Of course. You can also threaten to cut off their dominant hands, or hang them on a repeat offense. You could even start stoning women again for adultery.
All of this is quite possible, and the Lord knows draconian laws work well (see the War on Drugs, Prohibition). The only problem is that the US claims to be different from countries like Saudi Arabia where corporal and excessive punishment for minor infractions is still the norm.

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Old 02-16-2010, 06:35 PM   #9
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Of course. You can also threaten to cut off their dominant hands, or hang them on a repeat offense. You could even start stoning women again for adultery.
All of this is quite possible. The only problem is that the US claims to be different from countries like Saudi Arabia where corporal and excessive punishment for minor infractions is still the norm.

Sure, but no need to go to that extreme, and I was exaggerating a bit by saying lock them up.

There just needs to be some real punishment for people who illegally distribute copyright material and those who obtain it. Make it a real punishment, and not some symbolic million dollar law suit that will never be collected--and would be a much more cruel and unusual punishment than say probation if it was to be collected in full, forced to work off etc.

I see no reason to treat it much differently that someone who steals physical property and sells it to pawn shops etc. Property is property, whether tangible or digital.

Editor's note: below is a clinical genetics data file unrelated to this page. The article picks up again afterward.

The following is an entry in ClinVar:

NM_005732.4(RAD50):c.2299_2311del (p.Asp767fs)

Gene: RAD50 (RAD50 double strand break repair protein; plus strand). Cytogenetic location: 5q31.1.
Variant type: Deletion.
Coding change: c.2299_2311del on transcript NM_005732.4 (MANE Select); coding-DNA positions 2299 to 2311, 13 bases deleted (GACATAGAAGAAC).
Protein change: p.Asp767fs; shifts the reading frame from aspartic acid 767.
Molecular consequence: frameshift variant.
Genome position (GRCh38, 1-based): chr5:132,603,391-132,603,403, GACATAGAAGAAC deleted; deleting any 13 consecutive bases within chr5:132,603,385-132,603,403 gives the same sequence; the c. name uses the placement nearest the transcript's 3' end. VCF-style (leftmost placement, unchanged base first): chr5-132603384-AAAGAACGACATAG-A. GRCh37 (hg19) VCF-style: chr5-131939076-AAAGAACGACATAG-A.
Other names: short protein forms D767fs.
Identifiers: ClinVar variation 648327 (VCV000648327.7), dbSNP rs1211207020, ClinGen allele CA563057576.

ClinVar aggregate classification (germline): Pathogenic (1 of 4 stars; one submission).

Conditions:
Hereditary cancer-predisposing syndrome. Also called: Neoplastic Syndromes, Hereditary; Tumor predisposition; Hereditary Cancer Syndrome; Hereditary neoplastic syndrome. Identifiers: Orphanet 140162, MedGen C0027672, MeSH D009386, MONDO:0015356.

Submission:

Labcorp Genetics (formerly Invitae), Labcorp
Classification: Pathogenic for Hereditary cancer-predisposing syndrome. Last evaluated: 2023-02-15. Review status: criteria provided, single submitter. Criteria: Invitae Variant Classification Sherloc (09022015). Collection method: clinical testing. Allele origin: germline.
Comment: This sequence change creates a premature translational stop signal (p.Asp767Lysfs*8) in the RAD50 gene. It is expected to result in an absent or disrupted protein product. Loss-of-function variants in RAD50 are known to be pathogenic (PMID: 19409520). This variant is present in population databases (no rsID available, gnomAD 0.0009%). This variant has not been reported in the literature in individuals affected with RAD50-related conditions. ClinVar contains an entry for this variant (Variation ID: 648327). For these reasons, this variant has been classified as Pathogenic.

Thus if it's low value property, make it a misdemeanor like shoplifting stuff not worth very much. If it involves distributing thousands of copies of books, movies, albums etc. and costing the owners tons of money, then maybe it gets into felony territory.

But they key is to get a system in place so people don't feel compelled to pirate things. Make sure prices for digital versions are the same or less than the physical version. Don't use DRM schemes that don't allow people to use their digital product the same way they would a physical product in terms of resale, giving away, loaning out etc.
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Old 02-16-2010, 06:58 PM   #10
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There's an argument for DRM?
Certainly, and uses for it.

However.

Very few of those uses have anything to do with the end-user, and are related in the majority to business-business interactions.


dmaul1114 - Yea, keep pushing that view. It's that view which is likely to create a very powerful anti-IP lobby in the EU within a very few years. They already have 2 MEP's...